INS Child-Detention Centers For Illegals Stir Controversy
| TUCSON, ARIZ.
WHEN Pedro was 13 years old, he was forcibly recruited into the Nicaraguan Army. After refusing to fight, he says he was beaten, tortured, and imprisoned in a tree trunk filled with human excrement.
After several attempts, in April 1994, at age 17, Pedro (not his real name) walked across the US border at Nogales, Ariz., but was quickly arrested by the Border Patrol.
While arrests of undocumented minors seeking political asylum in the United States are up nationwide, southern Arizona has experienced record increases in illegal entries because of US Border Patrol crackdowns in Texas and California.
In response, the Immigration and Naturalization Service plans in August to open a child-detention center in Tucson, Ariz., and soon thereafter, another in El Paso, Texas. But the detention centers are creating controversy among refugee advocates. They say the INS may use the extra space to detain children for long periods of time - at taxpayers' expense - while family or foster parents could be caring for them instead.
Currently, the INS has a shortage of beds for unaccompanied children and relies on a variety of church and refugee-resettlement groups to oversee their care.
''Most of these children are being cared for at no expense to the taxpayer,'' says Laurie Melrood, who serves on the board of the Tucson Ecumenical Council Legal Assistance. ''So why is the INS coming in with this burdensome and expensive solution to a problem that doesn't exist?''
But immigration officials counter that the shelters are needed, especially in light of recent court rulings that require the INS to house undocumented minors in ''open'' settings - no fences or barbed wire - and away from unrelated adults or criminal juveniles. The INS also is required to provide undocumented minors with education, counseling, and health care.
In Tucson, refugee advocates, who work to reunite these children with their families or place them in foster homes, say they cared for 470 undocumented minors last year, up 250 percent from 1993.
During the first half of this year, INS agents arrested another 215 unaccompanied minors - including 26 Ecuadorans fleeing the border war with Peru - in southern Arizona and turned them over to refugee advocates.
Most of these children come from Central and South America, but some are from as far away as India and China. They come alone, or with smugglers who their parents hire for as much as $7,000. Like Pedro, some are fleeing forced conscription or political violence. Others come to join family already in the US.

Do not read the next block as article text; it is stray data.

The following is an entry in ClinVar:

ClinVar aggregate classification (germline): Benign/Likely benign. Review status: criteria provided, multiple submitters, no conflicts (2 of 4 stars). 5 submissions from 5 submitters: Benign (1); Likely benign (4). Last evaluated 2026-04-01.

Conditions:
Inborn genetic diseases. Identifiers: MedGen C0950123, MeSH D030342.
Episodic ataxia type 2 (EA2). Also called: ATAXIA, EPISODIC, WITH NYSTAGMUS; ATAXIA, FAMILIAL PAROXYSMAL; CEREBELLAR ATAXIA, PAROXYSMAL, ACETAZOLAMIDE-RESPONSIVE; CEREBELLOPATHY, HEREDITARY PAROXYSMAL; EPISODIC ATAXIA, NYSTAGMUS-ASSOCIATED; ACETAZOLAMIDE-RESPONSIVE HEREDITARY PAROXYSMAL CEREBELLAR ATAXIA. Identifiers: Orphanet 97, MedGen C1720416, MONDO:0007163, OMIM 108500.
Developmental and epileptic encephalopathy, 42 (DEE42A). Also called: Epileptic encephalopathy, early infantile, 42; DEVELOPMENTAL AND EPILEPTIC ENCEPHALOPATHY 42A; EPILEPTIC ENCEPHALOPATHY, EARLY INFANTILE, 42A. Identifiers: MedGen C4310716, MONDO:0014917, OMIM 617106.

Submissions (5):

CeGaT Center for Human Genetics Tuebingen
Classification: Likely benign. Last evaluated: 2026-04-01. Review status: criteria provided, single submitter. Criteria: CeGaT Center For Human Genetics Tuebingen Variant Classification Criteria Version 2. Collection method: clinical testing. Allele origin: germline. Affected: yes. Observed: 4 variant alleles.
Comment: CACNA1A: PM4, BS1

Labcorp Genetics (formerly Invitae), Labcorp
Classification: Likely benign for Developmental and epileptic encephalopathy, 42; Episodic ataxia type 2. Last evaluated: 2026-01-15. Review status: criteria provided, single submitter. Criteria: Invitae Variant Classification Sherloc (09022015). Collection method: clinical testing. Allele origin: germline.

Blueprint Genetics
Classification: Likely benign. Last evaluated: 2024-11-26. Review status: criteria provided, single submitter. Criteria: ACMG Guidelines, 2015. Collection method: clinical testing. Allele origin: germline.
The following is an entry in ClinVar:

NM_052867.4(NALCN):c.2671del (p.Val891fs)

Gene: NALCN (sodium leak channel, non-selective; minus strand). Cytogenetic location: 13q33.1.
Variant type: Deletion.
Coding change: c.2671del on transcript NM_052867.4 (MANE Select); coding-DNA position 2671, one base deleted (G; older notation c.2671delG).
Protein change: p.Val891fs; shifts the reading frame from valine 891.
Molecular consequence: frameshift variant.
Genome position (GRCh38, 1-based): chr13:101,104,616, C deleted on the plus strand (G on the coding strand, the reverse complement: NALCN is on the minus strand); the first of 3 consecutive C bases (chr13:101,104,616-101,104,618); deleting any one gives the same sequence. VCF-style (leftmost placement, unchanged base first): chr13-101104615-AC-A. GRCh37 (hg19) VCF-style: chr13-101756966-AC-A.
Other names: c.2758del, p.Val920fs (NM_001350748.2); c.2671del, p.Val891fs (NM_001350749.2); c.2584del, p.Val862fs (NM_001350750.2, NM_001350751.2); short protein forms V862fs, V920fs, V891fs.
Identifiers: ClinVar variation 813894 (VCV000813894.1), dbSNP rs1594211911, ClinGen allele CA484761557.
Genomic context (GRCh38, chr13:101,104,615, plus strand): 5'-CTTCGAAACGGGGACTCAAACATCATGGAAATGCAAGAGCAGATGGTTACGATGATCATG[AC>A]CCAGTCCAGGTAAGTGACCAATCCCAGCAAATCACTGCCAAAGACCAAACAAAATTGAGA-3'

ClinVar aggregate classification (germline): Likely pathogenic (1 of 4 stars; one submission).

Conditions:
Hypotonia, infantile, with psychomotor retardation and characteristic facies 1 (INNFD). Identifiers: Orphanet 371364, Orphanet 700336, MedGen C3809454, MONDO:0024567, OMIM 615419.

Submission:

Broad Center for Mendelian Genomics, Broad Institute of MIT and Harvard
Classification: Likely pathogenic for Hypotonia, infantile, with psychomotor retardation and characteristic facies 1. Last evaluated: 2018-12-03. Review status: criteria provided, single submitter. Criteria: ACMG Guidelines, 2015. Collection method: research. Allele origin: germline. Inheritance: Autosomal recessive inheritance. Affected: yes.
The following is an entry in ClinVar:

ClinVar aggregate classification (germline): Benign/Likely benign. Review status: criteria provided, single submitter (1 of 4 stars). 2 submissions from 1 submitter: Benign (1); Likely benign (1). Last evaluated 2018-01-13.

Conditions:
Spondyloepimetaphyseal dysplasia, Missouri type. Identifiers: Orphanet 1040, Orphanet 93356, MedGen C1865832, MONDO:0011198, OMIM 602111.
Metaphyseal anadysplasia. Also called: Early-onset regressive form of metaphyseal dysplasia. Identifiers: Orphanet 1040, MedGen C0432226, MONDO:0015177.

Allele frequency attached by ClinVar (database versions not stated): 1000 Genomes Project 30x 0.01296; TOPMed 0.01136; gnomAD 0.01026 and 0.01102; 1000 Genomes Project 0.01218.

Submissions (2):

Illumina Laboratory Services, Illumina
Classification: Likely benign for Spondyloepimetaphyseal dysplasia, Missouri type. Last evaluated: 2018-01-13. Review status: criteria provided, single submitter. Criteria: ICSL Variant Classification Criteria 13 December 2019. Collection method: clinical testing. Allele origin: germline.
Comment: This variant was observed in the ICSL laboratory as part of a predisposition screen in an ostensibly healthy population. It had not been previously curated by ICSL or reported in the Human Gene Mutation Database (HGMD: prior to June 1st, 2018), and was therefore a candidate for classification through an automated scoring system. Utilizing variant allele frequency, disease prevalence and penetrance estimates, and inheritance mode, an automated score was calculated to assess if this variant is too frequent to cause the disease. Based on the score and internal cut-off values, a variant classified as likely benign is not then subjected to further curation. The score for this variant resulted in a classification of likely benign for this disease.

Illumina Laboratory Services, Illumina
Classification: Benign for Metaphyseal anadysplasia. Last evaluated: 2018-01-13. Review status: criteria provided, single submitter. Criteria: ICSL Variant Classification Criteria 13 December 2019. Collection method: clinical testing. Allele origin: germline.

Unlike Mexican children, who are generally sent back across the line immediately, minors from more distant countries tend to remain in the US while their cases are being decided. Some have grounds for political asylum claims. (Pedro was eventually granted political asylum and lives with his brother here.)
Others may be eligible for legal status through family members, or if they can convince a judge that they would suffer ''extreme hardship'' if deported.
WHILE refugee advocates say they are pleased that the INS is taking steps to comply with court rulings, they worry that, now that the government has a place to detain minors, it may use them as ''bait'' to catch parents living in the US illegally.
''Most of the families do have legal status, but some may be reluctant to come forward if they think they're going to be investigated,'' says Marcy Janes, an immigration attorney here.
Ms. Janes says she and others would refuse to investigate the legal status of the children's families.
INS officials insist they plan to continue to work with refugee resettlement groups to release children to their families or to foster parents.
''We may be working with them more than ever,'' says Angel Lopez, a detention officer with the Border Patrol in Tucson. Mr. Lopez says he anticipates the proposed 32- to 48-bed Tucson shelter may also receive children from out of state.